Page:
1. Mainly prose – 292 clicks
  2. A mix of prose and PowerPoint – 165
  3. Mainly PowerPoint – 155

My observations I was surprised at the degree of the skew toward prose given I am often asked to help people with their PowerPoint presentations. Two things stood out:

  1. The consistency of the trend: The ratio of responses in favour of prose held steady from the start, with the balance between ‘a mix' and ‘mainly PPT' holding steady also
  2. How few used both prose and PowerPoint: Far fewer readers said they used a mix than I expected (I had assumed this would be where 80+ landed)

My conclusion – I guess I am not as alone as I thought in my growing concern about the challenges and potential ineffectiveness of PowerPoint.

I do think it's a useful tool, but increasingly agree with Jeff Bezos that it can get in the way of powerful messaging.

Kind regards,
Davina

PRESENTED BY DAVINA STANLEY

Davina has helped smart people all over the world clarify and communicate complex ideas for 20+ years.

She began this work when she joined McKinsey & Company as a communication specialist in Hong Kong where she helped others use the Minto Pyramid Principle.

She continued helping others when living in New York, Tokyo and now back in Australia where she was approved by Barbara Minto herself to teach Pyramid.

Her clients include experts across many disciplines across Australia, Asia Pacific, New Zealand, the UK and the US. She currently coaches a number of C-suite executives as well as many mid-level folk and the occasional graduate.

Get her 4 Tips for Communicating Complex Ideas here.

Is your paper really for ‘noting’?

Is your paper really for ‘noting’?

I had a terrific question from a client today that highlighted a common strategic challenge.

How do we use a storyline to create a ‘paper for noting’?

These are papers that aren't asking for a decision but truly updating our audience on a topic. For example, they might do one of these things:

  • confirm that something has been done
  • explain that something is ‘on track'


In this situation Adrian was concerned that he didn’t have a ‘so what’ (which is a tale for another day … what really IS a so what after all?).

Rather, he wanted his Board to be aware of a problem so they were ready to hear about his business case in a couple of months’ time.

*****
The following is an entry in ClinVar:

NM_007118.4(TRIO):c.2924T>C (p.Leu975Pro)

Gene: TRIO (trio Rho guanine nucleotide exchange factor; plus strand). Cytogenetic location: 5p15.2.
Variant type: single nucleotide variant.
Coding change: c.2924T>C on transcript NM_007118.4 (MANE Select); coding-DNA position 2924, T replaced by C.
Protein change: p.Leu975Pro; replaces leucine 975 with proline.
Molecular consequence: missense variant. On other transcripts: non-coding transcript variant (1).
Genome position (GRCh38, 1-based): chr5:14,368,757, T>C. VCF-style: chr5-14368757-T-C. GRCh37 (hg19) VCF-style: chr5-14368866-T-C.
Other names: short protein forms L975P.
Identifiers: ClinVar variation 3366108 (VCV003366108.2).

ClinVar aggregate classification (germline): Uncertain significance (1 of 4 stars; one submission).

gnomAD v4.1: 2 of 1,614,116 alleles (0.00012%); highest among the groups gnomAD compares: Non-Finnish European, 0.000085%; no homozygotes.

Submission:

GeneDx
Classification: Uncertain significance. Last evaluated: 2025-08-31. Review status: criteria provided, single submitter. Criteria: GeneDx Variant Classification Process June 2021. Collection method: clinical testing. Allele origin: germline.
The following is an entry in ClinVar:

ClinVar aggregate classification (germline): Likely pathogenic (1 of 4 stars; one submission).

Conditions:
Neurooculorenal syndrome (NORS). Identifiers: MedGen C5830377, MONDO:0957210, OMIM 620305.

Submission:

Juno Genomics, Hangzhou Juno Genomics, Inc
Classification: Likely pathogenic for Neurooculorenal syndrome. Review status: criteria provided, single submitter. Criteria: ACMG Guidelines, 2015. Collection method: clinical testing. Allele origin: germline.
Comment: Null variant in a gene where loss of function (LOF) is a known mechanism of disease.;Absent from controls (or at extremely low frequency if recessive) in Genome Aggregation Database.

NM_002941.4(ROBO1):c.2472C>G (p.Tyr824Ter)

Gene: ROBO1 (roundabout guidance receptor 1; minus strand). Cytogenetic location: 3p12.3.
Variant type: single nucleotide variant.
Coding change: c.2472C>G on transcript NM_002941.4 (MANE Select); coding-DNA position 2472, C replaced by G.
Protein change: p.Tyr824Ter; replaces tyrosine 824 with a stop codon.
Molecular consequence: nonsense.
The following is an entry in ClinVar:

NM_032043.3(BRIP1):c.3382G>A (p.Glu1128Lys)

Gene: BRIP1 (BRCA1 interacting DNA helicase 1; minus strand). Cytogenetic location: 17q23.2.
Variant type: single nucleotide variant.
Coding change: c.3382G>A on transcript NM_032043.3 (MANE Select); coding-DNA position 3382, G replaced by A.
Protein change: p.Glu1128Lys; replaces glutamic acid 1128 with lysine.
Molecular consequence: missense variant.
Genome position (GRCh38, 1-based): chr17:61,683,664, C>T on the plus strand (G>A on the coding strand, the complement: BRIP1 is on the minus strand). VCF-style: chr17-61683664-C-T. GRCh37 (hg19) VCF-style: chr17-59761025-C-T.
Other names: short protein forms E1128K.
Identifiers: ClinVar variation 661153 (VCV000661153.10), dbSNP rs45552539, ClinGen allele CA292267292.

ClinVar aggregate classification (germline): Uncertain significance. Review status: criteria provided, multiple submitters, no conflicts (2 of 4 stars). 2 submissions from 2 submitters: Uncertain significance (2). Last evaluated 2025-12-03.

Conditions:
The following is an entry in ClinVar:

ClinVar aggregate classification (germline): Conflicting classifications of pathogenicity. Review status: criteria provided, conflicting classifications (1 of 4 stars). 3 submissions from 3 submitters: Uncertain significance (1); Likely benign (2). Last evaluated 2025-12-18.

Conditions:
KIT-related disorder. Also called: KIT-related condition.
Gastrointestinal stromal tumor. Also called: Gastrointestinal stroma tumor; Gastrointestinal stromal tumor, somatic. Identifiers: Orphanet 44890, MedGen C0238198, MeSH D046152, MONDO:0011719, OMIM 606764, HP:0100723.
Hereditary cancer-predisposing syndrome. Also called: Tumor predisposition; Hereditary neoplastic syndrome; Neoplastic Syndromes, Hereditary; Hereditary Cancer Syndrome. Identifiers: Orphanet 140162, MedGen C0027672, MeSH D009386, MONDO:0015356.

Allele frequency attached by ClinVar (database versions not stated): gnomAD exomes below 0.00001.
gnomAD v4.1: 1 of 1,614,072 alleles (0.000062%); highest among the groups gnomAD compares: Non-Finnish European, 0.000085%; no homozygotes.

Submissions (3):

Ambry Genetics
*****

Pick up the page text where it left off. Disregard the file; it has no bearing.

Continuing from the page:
So, what to do?

In this case Adrian decided to ask the Board to endorse his plan to prepare a business case to address the problem he was facing.

This strategy alerted the Board to the existence of the problem, demonstrated early that the team was taking action and provided clarity around the near-term steps the team would take to address it.

I hope that’s useful and look forward to sending more ideas through next week.

Kind regards,
Davina

Learn how to communicate complex ideas that cut through using our practical book. We share our seven favourite storyline patterns while also discussing two practical scenarios for each: one operational, one strategic.

Never be asked “So, what does that mean?” again.
Click here to learn more.

PRESENTED BY DAVINA STANLEY

Davina has helped smart people all over the world clarify and communicate complex ideas for 20+ years.

She began this work when she joined McKinsey & Company as a communication specialist in Hong Kong where she helped others use the Minto Pyramid Principle.

She continued helping others when living in New York, Tokyo and now back in Australia where she was approved by Barbara Minto herself to teach Pyramid.

Her clients include experts across many disciplines across Australia, Asia Pacific, New Zealand, the UK and the US. She currently coaches a number of C-suite executives as well as many mid-level folk and the occasional graduate.

Get her 4 Tips for Communicating Complex Ideas here.